The objective of this series of blog post is to understand what is a
container, how does it work and create a container to create and
manage containers, from scratch in Rust. The implementation will be
based on the amazing Linux containers in 500 lines of
tutorial, but rewritten in Rust.
The SQL language made its first appearance in 1974, as part of IBM’s
System R database. It is now over 50 years later, and SQL is the de
facto language for operating the majority of industrial grade
databases. Its usage has bifurcated into two domains – application
programming and data analysis. The majority of my 12 year career
(data engineer and data scientist) has been concerned with the
latter, and SQL is by far the language that I have used the most. I
love SQL for the productivity it has afforded me, but over time I’ve
also become aware of its many flaws and idiosyncrasies.
If you scour Hacker News & Reddit for advice about databases, some
common words of caution are that SQLite doesn't scale or that it is
a single-user database and it's not appropriate for your web-scale
Like any folklore, it has some historical truth. But it's also so
struggled to figure out why? Has your CSS ever behaved strangely and
you struggled to figure out why or get it to display as intended?
Debugging is a fundamental component of programming and an essential
skill for all software developers.
Recently at work I was tasked with simulating the workload of a
client’s infrastructure consisting of several virtual machines. For
our use case, this turned out to be a largely solved problem, thanks
to existing tools like
For those who don’t know it, fio is a simple yet powerful program
that allows simulating various kinds of I/O workloads. Its
simplicity stems from two basic facts: (1) it’s a standalone, CLI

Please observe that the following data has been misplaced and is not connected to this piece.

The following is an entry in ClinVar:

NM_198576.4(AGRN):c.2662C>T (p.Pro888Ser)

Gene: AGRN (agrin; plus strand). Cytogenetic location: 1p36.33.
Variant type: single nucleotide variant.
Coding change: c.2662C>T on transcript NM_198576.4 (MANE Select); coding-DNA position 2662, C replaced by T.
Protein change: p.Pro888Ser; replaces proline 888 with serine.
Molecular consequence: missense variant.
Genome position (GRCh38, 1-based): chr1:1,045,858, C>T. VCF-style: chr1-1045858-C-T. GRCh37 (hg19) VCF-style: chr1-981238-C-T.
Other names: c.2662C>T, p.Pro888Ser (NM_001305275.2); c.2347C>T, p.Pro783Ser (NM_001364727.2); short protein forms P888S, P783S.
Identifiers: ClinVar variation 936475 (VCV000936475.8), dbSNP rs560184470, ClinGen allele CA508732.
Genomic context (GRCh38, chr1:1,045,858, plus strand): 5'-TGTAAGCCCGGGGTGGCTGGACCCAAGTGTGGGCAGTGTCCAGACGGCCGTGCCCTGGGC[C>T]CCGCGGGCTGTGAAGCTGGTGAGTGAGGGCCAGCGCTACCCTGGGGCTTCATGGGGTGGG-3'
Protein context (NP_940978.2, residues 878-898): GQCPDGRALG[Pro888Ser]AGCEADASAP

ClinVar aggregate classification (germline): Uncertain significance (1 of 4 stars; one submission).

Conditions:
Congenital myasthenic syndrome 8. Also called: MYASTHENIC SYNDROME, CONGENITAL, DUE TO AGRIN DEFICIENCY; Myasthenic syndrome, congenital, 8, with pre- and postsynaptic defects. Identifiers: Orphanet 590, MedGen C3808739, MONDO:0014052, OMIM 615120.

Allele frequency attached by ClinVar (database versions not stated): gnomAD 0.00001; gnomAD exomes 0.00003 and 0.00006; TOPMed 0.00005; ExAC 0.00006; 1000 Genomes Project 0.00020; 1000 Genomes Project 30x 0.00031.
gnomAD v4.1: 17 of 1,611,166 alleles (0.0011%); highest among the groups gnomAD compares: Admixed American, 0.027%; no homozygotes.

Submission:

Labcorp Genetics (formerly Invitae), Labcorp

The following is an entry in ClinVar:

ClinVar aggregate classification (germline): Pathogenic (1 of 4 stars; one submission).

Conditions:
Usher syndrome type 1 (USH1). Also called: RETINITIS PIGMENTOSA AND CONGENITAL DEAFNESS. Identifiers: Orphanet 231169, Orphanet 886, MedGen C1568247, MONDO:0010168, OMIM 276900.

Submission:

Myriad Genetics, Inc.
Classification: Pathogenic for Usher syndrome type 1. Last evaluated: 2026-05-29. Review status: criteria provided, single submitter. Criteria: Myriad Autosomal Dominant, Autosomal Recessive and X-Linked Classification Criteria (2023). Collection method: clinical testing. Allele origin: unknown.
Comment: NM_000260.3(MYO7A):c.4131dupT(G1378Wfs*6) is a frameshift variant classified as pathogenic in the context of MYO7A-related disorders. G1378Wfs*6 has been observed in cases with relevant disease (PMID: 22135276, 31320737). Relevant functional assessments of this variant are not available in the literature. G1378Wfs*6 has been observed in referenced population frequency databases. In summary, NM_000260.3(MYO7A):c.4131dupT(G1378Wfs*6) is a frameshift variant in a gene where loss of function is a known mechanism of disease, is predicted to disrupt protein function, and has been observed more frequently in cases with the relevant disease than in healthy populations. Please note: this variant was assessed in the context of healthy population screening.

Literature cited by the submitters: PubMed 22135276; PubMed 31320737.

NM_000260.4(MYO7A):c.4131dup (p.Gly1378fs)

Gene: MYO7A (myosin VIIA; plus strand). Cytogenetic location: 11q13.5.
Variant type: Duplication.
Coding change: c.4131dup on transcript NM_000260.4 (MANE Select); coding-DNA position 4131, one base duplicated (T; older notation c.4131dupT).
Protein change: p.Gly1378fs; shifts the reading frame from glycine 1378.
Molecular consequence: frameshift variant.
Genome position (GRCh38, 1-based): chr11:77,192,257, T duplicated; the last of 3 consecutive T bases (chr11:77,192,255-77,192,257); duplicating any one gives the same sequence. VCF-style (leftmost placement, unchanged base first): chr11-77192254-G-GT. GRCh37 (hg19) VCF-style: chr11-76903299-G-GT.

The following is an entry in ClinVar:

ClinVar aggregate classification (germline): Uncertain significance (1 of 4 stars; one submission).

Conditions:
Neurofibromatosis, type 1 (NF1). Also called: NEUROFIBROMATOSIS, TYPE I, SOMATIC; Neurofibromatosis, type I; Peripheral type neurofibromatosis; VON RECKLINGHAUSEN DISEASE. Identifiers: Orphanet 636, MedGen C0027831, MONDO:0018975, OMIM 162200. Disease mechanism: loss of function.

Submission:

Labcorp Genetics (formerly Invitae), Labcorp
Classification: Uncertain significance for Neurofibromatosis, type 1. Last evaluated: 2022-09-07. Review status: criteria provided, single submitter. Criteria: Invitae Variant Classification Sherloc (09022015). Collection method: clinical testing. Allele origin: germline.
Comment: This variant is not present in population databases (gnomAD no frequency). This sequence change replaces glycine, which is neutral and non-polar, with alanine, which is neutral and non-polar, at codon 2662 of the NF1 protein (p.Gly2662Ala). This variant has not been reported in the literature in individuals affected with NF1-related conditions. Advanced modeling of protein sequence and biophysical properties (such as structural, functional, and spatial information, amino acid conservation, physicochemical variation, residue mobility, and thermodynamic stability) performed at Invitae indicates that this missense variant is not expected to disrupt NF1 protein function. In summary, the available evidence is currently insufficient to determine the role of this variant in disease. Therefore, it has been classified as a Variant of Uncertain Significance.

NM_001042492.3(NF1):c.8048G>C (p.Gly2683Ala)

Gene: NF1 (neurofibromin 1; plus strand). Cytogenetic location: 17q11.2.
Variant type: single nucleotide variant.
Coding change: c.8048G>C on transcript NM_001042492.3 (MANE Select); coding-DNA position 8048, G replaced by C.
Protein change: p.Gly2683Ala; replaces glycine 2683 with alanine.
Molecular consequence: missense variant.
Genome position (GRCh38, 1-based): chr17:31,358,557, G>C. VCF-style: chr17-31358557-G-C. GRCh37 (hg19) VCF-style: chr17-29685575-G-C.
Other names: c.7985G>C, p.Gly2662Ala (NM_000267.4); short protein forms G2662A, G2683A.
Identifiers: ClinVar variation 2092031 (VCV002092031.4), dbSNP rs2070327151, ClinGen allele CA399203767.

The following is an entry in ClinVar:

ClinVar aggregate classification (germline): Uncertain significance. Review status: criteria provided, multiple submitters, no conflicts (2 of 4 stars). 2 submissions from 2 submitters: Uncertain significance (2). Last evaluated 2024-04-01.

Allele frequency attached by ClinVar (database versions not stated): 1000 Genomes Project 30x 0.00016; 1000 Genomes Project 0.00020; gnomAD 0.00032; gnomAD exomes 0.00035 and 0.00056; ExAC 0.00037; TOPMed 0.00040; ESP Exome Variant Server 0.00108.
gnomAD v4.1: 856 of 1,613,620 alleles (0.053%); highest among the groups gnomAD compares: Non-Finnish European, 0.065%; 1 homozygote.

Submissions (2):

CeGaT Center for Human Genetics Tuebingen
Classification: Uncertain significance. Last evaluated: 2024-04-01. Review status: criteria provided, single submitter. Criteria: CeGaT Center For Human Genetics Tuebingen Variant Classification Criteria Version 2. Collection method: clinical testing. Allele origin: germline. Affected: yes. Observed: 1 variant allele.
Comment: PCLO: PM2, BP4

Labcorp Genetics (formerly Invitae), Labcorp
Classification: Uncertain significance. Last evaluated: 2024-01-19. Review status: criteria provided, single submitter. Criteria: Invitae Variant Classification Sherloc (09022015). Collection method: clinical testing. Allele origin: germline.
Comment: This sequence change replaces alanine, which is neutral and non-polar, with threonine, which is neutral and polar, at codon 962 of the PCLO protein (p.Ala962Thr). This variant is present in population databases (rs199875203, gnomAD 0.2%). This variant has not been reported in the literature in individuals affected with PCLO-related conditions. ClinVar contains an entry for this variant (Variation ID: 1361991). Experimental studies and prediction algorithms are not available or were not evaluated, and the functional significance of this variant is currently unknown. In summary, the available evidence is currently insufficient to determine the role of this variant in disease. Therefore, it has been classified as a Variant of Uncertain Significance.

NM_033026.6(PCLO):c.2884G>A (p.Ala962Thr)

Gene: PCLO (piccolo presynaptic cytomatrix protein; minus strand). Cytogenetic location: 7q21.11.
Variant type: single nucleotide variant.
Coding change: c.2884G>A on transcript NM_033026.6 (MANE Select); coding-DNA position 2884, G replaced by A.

executable and (2) it uses plain INI files to define workloads. It’s
also powerful because of its extensibility: thanks to I/O engines,
it’s not limited to just I/O simulation.
A git repository can support multiple working trees, allowing you to
check out more than one branch at a time. With git worktree add a
new working tree is associated with the repository, along with
additional metadata that differentiates that working tree from
others in the same repository. The working tree, along with this
metadata, is called a "worktree".
Introducing Venus, an attempt at establishing an opinionated
idiomatic non-core object-oriented standard library for Perl 5,
without years of navel-gazing, committee legislation, infighting, or
At Spring, we maintain a large
Python monorepo with complete Mypy coverage configured under Mypy’s
short, that means every function signature is annotated and implicit
Any conversions are disallowed.
Its goal is to provide all the niceties of modern GUI-based
debuggers in a more lightweight and keyboard-friendly package. PuDB
allows you to debug code right where you write and test it--in a
You have probably read in a bunch of different places that you
shouldn't use SELECT(*) in MySQL when you don't need all the
data. SELECT(*) selects all the columns in the table, not just
the ones that you might need. This is generally good advice!
Limiting the amount of data that the database needs to return can
Does the same warning apply to COUNT(*)? Is that something that
should be avoided too? Why would you use the full width of the table
columns when you're really just looking for a count of the rows?
That's a common misconception about COUNT(*), it doesn't use the
full width of the table! While SELECT(*) selects all the
columns, COUNT(*) is specifically optimized to count all the
rows. The star means different things in different contexts.
In modern software development, speed and agility are crucial when
it comes to developing and releasing software. However, when you
have a large team of developers working simultaneously, branching
and merging code can become messy fast.
Therefore, teams need to have a process in place to implement
multiple changes at once. This is where having an efficient
branching strategy becomes a priority for these teams.